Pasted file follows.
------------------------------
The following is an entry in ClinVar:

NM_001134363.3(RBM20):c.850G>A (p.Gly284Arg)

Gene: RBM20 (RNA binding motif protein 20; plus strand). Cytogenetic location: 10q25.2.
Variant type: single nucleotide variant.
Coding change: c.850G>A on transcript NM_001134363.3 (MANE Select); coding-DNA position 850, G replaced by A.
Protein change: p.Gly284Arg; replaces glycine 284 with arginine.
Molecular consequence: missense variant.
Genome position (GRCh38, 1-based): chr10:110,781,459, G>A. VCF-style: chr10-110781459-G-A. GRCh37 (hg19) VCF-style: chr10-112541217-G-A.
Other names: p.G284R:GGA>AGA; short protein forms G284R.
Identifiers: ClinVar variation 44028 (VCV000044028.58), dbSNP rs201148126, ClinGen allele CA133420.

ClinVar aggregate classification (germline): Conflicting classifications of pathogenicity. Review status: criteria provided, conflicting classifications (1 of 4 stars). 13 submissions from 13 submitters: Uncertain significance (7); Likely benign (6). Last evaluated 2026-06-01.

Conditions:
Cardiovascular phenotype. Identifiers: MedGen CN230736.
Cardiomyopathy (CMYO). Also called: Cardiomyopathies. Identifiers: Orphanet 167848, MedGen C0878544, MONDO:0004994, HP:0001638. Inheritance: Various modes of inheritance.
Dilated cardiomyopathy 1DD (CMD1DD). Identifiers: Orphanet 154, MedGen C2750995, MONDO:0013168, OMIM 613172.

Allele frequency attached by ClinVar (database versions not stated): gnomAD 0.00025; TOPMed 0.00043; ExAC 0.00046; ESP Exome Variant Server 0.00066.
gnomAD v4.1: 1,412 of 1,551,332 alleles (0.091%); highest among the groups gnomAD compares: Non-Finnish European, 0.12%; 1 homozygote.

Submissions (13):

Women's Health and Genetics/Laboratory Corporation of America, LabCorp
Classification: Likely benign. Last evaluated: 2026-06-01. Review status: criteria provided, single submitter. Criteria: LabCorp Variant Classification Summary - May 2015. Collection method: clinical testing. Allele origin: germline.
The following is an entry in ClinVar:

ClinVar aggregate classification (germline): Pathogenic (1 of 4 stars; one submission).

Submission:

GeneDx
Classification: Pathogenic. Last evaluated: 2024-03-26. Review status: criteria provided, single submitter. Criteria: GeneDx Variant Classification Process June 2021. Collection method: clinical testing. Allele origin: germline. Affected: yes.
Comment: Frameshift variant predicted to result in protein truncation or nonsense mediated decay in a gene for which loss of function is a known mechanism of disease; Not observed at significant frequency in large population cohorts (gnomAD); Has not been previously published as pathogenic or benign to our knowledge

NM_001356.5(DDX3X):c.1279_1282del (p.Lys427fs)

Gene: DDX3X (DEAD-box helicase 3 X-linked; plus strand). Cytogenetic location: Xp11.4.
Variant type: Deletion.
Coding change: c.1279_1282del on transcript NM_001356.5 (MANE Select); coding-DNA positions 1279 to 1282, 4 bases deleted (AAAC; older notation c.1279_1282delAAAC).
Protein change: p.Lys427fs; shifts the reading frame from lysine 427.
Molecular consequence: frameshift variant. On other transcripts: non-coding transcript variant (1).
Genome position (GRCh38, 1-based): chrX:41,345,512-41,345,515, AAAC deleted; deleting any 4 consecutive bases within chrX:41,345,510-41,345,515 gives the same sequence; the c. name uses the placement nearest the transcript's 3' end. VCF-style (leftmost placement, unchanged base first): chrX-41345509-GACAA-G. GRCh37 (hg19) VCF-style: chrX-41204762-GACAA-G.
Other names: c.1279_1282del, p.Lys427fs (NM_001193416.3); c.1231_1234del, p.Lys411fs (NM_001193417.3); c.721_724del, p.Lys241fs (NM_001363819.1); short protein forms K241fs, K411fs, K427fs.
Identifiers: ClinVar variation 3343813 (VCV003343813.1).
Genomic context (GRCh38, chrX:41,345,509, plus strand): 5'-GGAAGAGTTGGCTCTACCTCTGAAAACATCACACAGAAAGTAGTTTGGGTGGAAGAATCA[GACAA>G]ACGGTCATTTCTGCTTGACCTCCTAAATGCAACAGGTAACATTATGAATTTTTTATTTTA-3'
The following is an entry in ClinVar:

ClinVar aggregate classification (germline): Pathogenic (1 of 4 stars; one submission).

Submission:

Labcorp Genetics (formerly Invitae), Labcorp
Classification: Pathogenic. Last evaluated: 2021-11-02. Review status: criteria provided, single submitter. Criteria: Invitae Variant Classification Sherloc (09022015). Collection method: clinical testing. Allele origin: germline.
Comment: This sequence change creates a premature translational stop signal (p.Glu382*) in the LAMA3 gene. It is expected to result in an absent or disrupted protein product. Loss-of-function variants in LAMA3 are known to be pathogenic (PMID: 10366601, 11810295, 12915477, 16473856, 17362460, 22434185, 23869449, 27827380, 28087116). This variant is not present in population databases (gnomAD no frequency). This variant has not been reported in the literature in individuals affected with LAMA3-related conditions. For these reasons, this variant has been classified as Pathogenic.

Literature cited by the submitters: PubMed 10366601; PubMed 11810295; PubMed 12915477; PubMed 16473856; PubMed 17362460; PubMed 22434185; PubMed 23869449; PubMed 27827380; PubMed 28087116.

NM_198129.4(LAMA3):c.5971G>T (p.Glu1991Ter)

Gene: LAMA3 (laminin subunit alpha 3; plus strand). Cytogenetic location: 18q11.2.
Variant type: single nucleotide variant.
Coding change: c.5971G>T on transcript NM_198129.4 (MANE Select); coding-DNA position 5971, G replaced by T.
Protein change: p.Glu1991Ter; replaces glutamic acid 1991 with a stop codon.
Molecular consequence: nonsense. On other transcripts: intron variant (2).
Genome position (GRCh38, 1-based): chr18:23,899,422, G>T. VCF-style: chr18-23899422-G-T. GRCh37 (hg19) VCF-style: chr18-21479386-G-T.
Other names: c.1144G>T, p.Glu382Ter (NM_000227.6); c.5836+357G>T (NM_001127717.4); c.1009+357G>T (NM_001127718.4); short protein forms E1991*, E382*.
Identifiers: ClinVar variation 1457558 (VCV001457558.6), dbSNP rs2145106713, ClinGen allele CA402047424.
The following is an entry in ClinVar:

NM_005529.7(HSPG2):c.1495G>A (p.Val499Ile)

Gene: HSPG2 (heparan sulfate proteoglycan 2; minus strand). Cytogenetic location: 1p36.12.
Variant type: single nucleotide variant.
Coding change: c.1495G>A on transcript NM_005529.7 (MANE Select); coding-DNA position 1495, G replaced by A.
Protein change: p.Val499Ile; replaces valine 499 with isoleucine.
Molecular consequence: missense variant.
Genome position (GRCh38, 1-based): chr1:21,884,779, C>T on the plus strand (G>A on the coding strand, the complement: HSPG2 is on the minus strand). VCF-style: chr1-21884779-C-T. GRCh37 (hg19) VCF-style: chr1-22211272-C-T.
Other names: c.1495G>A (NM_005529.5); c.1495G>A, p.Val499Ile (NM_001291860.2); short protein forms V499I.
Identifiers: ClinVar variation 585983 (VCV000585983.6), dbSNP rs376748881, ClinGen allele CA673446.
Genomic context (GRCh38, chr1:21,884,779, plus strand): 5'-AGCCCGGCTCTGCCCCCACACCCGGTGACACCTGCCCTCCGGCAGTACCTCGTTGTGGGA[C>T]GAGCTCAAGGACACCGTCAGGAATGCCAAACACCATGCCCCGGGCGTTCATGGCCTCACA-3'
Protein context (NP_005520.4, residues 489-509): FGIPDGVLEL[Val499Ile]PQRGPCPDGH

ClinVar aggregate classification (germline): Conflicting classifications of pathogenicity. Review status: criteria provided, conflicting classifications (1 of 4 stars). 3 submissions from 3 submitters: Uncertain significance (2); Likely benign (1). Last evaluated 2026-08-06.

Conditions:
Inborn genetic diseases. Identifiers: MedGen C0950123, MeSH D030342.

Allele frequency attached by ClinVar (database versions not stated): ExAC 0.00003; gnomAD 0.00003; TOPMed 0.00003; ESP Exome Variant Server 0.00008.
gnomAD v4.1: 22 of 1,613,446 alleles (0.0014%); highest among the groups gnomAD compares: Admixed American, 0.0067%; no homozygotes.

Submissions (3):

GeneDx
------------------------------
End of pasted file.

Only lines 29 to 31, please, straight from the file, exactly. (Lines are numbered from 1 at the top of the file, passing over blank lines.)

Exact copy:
Variant type: Deletion.
Coding change: c.1279_1282del on transcript NM_001356.5 (MANE Select); coding-DNA positions 1279 to 1282, 4 bases deleted (AAAC; older notation c.1279_1282delAAAC).
Protein change: p.Lys427fs; shifts the reading frame from lysine 427.